CHAPTER VII. The Toleration Act.-Impropriety of making Catholic Emancipation (or any other Important Matter) an Open Question.-Joint Responsibility of all the Ministers.-Detention of Napoleon at St. Helena.-Question whether the Regent could Give Evidence in a Court of Law in a Civil Action.-Agitation for Reform.-Public Meetings.-The Manchester Meeting.-The Seditious Meetings Prevention Bill.-Lord Sidmouth's Six Acts.
CHAPTER VIII. Survey of the Reign of George III.-The Cato Street Conspiracy.-The Queen's Return to England, and the Proceedings against her.-The King Visits Ireland and Scotland.-Reform of the Criminal Code.-Freedom of Trade.-Death of Lord Liverpool.-The Duke of Wellington becomes Prime-minister.-Repeal of the Test and Corporation Act.-O'Connell is Elected for Clare.-Peel Resigns his Seat for Oxford.-Catholic Emancipation.-Question of the Endowment of the Roman Catholic Clergy.-Constitutional Character of the Emancipation.-The Propriety of Mr. Peel's Resignation of his Seat for Oxford Questioned.
CHAPTER IX. Demand for Parliamentary Reform.-Death of George IV., and Accession of William IV.-French Revolution of 1830.-Growing Feeling in Favor of Reform.-Duke of Wellington's Declaration against Reform.-His Resignation: Lord Grey becomes Prime-minister.-Introduction of the Reform Bill.-Its Details.-Riots at Bristol and Nottingham.-Proposed Creation of Peers.-The King's Message to the Peers.-Character and Consequences of the Reform Bill.-Appointment of a Regency.- Re-arrangement of the Civil List.
CHAPTER X. Abolition of Slavery.-Abridgment of the Apprenticeship.-The East India Company's Trade is Thrown Open.-Commencement of Ecclesiastical Reforms.-The New Poor-law.-State of Ireland.-Agitation against Tithes.-Coercion Bill.-Beginning of Church Reform.-Sir Robert Peel becomes Prime-minister.-Variety of Offices held Provisionally by the Duke of Wellington.-Sir Robert Peel Retires, and Lord Melbourne Resumes the Government.-Sir Robert Peel Proposes a Measure of Church Reform.-Municipal Reform.-Measures of Ecclesiastical Reform.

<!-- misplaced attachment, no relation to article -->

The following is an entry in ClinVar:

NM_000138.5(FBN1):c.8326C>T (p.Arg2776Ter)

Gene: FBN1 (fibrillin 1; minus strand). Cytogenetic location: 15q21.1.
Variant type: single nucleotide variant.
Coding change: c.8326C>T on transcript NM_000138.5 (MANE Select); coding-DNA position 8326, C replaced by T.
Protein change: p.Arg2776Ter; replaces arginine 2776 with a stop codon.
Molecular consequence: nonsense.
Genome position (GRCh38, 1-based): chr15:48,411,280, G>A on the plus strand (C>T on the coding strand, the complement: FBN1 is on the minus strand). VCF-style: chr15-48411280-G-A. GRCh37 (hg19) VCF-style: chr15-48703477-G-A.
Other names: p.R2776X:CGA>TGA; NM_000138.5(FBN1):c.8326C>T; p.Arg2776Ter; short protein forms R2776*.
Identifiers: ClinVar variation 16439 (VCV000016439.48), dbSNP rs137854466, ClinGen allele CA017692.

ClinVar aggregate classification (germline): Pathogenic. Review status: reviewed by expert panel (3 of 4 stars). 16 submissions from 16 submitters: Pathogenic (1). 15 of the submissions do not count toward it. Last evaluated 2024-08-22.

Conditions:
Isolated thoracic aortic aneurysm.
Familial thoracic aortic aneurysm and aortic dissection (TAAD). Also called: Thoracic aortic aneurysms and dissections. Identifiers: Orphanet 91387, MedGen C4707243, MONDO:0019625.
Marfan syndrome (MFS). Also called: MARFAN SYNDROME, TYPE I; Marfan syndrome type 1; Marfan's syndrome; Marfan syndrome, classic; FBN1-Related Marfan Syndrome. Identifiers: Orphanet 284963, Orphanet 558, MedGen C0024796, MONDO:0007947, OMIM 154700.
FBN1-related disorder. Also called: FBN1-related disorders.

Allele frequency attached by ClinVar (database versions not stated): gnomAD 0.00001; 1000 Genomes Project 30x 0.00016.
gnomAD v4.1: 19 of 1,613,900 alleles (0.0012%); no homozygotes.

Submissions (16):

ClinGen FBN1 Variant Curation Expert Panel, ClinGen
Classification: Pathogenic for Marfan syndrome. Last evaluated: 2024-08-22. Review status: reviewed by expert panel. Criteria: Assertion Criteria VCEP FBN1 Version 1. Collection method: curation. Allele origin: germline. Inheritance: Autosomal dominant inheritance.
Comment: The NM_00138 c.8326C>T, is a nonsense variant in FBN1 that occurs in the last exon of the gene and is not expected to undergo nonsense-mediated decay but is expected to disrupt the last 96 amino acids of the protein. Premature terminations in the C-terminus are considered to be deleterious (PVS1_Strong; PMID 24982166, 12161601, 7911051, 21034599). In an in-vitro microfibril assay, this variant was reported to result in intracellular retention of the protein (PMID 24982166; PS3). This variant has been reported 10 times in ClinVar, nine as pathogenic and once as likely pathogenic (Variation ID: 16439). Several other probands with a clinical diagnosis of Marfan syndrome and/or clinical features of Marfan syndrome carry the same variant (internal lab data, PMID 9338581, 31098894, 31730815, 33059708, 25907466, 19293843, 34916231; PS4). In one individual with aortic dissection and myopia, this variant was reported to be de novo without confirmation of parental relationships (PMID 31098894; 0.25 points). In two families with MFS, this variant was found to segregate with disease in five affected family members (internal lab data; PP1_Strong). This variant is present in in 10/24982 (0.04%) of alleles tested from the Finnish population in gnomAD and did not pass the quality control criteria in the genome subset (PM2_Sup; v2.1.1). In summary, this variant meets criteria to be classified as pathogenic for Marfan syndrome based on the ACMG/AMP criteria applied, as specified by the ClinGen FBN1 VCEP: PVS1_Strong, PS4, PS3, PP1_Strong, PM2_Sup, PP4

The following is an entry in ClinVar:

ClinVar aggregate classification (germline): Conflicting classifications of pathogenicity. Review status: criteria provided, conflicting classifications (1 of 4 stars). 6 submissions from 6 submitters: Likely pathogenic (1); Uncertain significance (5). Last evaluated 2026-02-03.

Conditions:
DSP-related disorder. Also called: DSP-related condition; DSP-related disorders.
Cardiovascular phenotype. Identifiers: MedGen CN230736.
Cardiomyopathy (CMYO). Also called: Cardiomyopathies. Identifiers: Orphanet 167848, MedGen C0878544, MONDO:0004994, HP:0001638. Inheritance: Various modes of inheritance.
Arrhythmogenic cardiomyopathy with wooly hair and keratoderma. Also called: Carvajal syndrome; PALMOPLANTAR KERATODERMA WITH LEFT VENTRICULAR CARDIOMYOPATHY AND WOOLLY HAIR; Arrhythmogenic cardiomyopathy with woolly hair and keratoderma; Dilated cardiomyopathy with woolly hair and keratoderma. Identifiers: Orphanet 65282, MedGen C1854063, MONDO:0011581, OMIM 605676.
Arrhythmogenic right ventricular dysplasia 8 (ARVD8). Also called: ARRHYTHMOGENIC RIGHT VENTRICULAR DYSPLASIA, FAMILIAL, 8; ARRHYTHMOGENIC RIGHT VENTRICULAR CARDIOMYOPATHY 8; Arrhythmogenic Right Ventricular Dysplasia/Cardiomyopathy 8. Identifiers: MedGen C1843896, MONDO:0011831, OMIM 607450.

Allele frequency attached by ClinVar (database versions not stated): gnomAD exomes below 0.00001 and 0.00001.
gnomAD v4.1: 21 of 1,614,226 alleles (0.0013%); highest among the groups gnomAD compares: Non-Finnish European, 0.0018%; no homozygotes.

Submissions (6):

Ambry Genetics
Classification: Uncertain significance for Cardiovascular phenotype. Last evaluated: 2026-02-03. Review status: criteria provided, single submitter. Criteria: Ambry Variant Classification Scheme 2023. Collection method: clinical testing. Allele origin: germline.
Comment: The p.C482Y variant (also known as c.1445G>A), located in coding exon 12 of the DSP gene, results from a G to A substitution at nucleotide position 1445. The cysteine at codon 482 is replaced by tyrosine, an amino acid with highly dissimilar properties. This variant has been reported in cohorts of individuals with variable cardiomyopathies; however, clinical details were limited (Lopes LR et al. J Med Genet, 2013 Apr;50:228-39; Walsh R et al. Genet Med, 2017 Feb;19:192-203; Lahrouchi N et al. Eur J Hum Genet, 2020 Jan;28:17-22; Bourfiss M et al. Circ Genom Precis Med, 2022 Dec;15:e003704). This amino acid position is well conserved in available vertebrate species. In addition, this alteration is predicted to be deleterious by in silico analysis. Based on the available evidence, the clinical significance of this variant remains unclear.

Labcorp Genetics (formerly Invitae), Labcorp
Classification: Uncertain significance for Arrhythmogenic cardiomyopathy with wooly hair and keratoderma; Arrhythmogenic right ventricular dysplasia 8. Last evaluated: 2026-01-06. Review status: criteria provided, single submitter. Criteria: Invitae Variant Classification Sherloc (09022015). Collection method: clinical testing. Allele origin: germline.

CHAPTER XI. Death of William IV., and Accession of Queen Victoria.-Rise of the Chartists.-Resignation of Lord Melbourne in 1839, and his Resumption of Office.-Marriage of the Queen, and Consequent Arrangements.-The Precedence of the Prince, etc.-Post-office Reform.-War in Afghanistan.-Discontent in Jamaica.-Insurrection in Canada.-New Constitution for Canada and other Colonies.-Case of Stockdale and Hansard.
CHAPTER XII. Sir Robert Peel becomes Prime-minister.-Commercial Reforms.- Free-trade.-Religious Toleration.-Maynooth.-The Queen's University.-Post-office Regulations.-The Opening of Letters.- Naturalization of Aliens.-Recall of Lord Ellenborough.-Reversal of the Vote on the Sugar Duties.-Refusal of the Crown to Sanction a Bill.-The Question of Increase in the Number of Spiritual Peers.-Repeal of the Corn-laws.-Revolution in France, and Agitation on the Continent.-Death of Sir Robert Peel.-Indifference of the Country to Reform.-Repeal of the Navigation Laws.-Resolutions in Favor of Free-trade.-The Great Exhibition of 1851.
CHAPTER XIII. Dismissal of Lord Palmerston.-Theory of the Relation between the Sovereign and the Cabinet.-Correspondence of the Sovereign with French Princes.-Russian War.-Abolition of the Tax on Newspapers.-Life Peerages.-Resignation of two Bishops.-Indian Mutiny.-Abolition of the Sovereign Power of the Company.-Visit of the Prince of Wales to India.-Conspiracy Bill.-Rise of the Volunteers.-National Fortifications.-The Lords Reject the Measure for the Repeal of the Paper-duties.-Lord Palmerston's Resolutions.-Character of the Changes during the last Century.